Saturday, September 14, 2019

Give the Frog A Name

What should we name our little frog friend?
Blogging 101: When in doubt about what you should write about, start your post with a picture of a tree frog that likes to observe you washing eggs in the basement sink.

In addition to Bob, the green frog that likes to hang out in the water tub outside and Russell, the Cucumber Frog, we now have this little one that likes to hang out in our basement.  It took to sitting on our faucet handle until the day Rob nearly squished it when he reached to turn on the water without checking to see if there was an amphibian sitting there first.  Happily, no injury occurred and the frog hopped over on to the spray bottle where supervision of egg washing could safely be performed.

The solar panels have had some pretty nice days to collect rays and convert them to eckletricity.  What?  I can call it eckletricity if I want!  So there!  And, we finally have access to the monitoring site so we can see how well these panels are doing.
Solar energy for the week at the Genuine Faux Farm

We both find it interesting to see how the power generation actually provides us with a partial history of the weather as well.  For example, I remember working outside on September 10 and enjoying a nice, sunny morning.  Then, suddenly a bank of clouds came through and I recall commenting to them that they had NOT been in the forecasts I had read the prior day.  My words shamed them into leaving and the rest of the day was pretty sunny after that.

 A task earlier in the month was a harvest of beets and carrots from the southwest field/plot.  On this day, I chose to removed the tops in the field rather than pulling them into a building and setting up to remove the tops then.  It was a nice day with a light breeze, perfect temperatures and just enough clouds to make it the nicest place to do the job.  So, why not?

This harvest had us pulling in come Dolciva carrots, Guardsmark Chioggia beets and Touchstone Gold beets.  They are in storage for now, but they'll come out to be a part of CSA shares soon!  Actually, some of the smaller beets have already been distributed because we find the smaller beets store less well than the larger ones. 

Now, I am getting hungry for beets.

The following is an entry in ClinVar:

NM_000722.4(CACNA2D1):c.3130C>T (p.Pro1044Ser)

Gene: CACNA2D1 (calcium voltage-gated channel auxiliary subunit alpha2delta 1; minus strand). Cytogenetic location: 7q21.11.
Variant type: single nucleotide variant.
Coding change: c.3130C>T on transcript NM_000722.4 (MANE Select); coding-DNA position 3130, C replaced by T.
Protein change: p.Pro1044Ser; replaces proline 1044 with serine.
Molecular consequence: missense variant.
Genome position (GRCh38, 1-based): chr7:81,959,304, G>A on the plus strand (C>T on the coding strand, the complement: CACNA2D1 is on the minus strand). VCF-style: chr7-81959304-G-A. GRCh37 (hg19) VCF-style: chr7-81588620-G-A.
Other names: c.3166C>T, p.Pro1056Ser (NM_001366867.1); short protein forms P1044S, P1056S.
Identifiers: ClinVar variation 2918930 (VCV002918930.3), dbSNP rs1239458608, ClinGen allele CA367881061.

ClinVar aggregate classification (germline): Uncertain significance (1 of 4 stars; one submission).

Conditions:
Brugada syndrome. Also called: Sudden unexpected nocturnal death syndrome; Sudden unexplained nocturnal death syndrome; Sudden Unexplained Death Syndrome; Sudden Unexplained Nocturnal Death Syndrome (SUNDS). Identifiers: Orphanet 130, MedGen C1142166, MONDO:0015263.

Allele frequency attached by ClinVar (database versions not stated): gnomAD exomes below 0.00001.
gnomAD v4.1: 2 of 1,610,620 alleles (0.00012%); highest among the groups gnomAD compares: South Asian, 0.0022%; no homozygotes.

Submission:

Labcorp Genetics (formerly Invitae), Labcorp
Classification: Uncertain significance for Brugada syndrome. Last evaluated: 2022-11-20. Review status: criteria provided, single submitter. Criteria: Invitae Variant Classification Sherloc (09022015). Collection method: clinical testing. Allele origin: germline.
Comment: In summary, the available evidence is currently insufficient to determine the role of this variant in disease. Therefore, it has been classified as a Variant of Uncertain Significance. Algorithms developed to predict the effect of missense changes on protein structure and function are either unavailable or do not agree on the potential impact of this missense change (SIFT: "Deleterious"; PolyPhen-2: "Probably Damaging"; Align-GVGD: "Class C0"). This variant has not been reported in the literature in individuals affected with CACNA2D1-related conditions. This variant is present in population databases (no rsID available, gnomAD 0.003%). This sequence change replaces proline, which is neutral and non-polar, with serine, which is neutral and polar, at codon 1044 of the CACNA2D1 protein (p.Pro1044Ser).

But, I don't think I'll ever get hungry for carrots.  Yes, that's Rob.  The farmer who grows, but doesn't like, carrots.  That means more for all of you, I guess.

Cauliflower rows
Another crop that is approaching harvest are the cauliflower.  I am not entirely pleased with the damage the grasshoppers are doing to some of the heads, but that's just the way it is sometimes.  There is enough there that I am guessing we'll do ok with the harvest.

I am actually showing this picture for a few other reasons.

1. We did a better job this year getting flowers into our rows at the same time as the crops.  This, despite the late planting and the huge push that had to go on to get the plants in.

2. The brassica successions became ONE succession for cauliflower and broccoli this year.  That was NOT an optimal solution, but it is what happened - for a whole host of reasons.

3. The paper mulch is holding on pretty well for the cauliflower.  On the other hand, the cultivation between rows has not happened as we wanted it to this year.  Once again, for a whole host of reasons.

But, the biggest reason of all is to show you (and ourselves) that we had at least one crop that grew threw the malaise that most of our crops seemed to show in July and early August.  Some of the change in plant health seemed to correspond with the point that our soil started working like 'normal' soil.  It was not until July at some point that we started feeling as if we had more than one inch of soil that wasn't mud.

The garden in Eden
 The net results for production in our Eastern plots is going to be very disappointing this season.  The broccoli was ok, but we didn't have the normal spread of production that successions would bring.  The onions have been pretty good and the cauliflower looks fine.  The garlic was also fine this season.

On the other hand, the summer squash, zucchini, winter squash and melons have all struggled mightily this year.  You know there is something going on when you can't get overwhelmed by zucchini.  There were some nice green beans and we're still trying to find time to pull in the taters.  But, we're not expecting much from them.  As long as we get something, we'll be fine.

As has happened other seasons after excessive moisture, the grasses have been the most successful plant type.  Not exactly what we were going for this season.

To end on a good note, let's go visit Eden.

Ahhhhhhhh!  The tomatoes are attempting to touch the top of the high tunnel.  I don't think they will make it this season, but I don't mind if they wish to try.   The sweet alyssum plants are doing well planted at the base of the trellised tomatoes and we both like how this appears to be working.  The raised beds in Eden have done their job and we're very happy with these plants.

In addition to tomatoes, we've had some quality lettuce, basil, green beans and peppers out of Eden this year so far.  The melons were excellent and we are now pulling the dead vines out so we can put in a Fall crop in their place.  I think, perhaps, the nicest surprise has been the quality tomatoes from Tasty Evergreen, Black Sea Man and Cosmonaut Volkov in this high tunnel.  All have excellent tastes and textures and it is nice to have some good, consistent production from them this season.

And, now, if we could just find a name for our frog friend.


  1. My comment last night didn't work. How about Squirt? or Skip?

  2. Isn't it great that a spam reply pops up just fine, but a legitimate response by you has issues. Ah... computers. Squirt or Skip... hmmmmm

  3. Paddywack - but no dogs or bones...

  4. Buttercup? Wesley?


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